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Social Sciences

Scholar Pursues New Treatments for Autism

Loisa BennettoBennetto (above) helped form one of Rochester’s many crossdisciplinary collaborations to study autism’s origins and potential treatments. (Photo: University Communications)

Loisa Bennetto, associate professor and chair of Rochester's Department of Clinical and Social Sciences in Psychology often hears parents report that their children with autism are very particular about what they will eat, even insisting on foods of only a certain color, texture, or taste, for example.

"Parents frequently tell us that their children with autism are picky eaters, and for some children, it can have a significant impact on their health," says Bennetto, has spent much of her scholarly career trying to unravel the biological and psychological mechanisms behind autism, a neurological developmental disorder with no known cause that affects as many as 1 in 150 children in the United States.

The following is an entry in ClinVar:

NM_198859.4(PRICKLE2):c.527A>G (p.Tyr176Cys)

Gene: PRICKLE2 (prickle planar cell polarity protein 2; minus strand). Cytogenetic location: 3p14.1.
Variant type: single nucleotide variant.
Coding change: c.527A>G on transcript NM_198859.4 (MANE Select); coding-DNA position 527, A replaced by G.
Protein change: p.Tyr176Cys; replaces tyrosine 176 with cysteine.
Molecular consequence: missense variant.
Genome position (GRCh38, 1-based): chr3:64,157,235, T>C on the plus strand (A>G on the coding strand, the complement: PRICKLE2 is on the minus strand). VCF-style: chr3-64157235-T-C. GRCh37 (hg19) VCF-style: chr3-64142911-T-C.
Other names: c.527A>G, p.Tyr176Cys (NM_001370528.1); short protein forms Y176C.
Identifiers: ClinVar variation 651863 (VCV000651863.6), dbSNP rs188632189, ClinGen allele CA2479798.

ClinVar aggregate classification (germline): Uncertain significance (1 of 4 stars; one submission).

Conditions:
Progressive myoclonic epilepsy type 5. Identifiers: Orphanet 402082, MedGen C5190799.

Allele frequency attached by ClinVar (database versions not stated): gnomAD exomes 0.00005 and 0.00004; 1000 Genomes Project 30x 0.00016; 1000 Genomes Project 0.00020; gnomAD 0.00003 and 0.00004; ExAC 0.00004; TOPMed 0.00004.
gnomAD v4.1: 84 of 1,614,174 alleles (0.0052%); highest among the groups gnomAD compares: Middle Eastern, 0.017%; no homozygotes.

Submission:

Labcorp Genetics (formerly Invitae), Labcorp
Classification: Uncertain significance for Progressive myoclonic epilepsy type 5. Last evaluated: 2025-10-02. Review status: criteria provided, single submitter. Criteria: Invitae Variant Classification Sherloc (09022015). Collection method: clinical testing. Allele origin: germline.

"Understanding why a child with autism refuses certain foods could be a tremendous help to struggling families."

That understanding could also help identify the hereditary source for the atypical sensory perceptions—and may help isolate some of the genes—involved in autism.

Bennetto has led multiple studies on sensory processing, particularly the processing of taste and smell. Restrictive eating habits, as well as unusual responses to tastes and smells—either hypersensitivity or hyposensitivity—are among the most common traits of people with autism.

She works on characterizing these traits—or what's called the phenotype of the study participants—while her husband, Medical Center coinvestigator Christopher Stodgell, an associate professor of obstetrics and gynecology, studies the genotype of participants and their families, looking for gene variants that might be associated with particular traits.

The two are looking at restrictive eating behaviors among children with autism and asking: To what degree are restrictive eating habits due to the patient's processing of sensory information such as taste and smell? To what extent are they merely another instance of the patient's general insistence on rigid, predictable routines? Do the traits run in families or are they particular to autism?

Bennetto notes that eating involves many senses. Smell contributes to our sense of taste, but so too does visual information, such as color, and tactile information, such as texture. "If children with autism have trouble integrating that information, it's going to affect their food preferences."

"The big question is, how do these underlying sensory difficulties drive our ideas about treatment?" she adds.